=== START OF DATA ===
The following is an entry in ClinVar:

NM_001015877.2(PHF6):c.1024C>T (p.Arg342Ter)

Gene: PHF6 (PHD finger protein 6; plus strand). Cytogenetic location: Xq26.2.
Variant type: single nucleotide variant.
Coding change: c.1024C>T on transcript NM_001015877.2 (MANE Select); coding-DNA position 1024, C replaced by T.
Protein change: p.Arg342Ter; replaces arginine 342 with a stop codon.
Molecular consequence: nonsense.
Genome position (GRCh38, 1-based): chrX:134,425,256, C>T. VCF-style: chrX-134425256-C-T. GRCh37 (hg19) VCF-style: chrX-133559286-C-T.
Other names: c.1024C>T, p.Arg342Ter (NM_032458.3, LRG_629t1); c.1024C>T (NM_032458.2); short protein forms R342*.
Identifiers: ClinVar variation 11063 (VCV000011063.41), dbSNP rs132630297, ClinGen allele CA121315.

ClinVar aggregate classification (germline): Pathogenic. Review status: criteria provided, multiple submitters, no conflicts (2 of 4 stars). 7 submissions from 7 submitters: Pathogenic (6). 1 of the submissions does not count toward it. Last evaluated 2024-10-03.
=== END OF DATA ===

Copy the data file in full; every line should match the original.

The following is an entry in ClinVar:

NM_001015877.2(PHF6):c.1024C>T (p.Arg342Ter)

Gene: PHF6 (PHD finger protein 6; plus strand). Cytogenetic location: Xq26.2.
Variant type: single nucleotide variant.
Coding change: c.1024C>T on transcript NM_001015877.2 (MANE Select); coding-DNA position 1024, C replaced by T.
Protein change: p.Arg342Ter; replaces arginine 342 with a stop codon.
Molecular consequence: nonsense.
Genome position (GRCh38, 1-based): chrX:134,425,256, C>T. VCF-style: chrX-134425256-C-T. GRCh37 (hg19) VCF-style: chrX-133559286-C-T.
Other names: c.1024C>T, p.Arg342Ter (NM_032458.3, LRG_629t1); c.1024C>T (NM_032458.2); short protein forms R342*.
Identifiers: ClinVar variation 11063 (VCV000011063.41), dbSNP rs132630297, ClinGen allele CA121315.

ClinVar aggregate classification (germline): Pathogenic. Review status: criteria provided, multiple submitters, no conflicts (2 of 4 stars). 7 submissions from 7 submitters: Pathogenic (6). 1 of the submissions does not count toward it. Last evaluated 2024-10-03.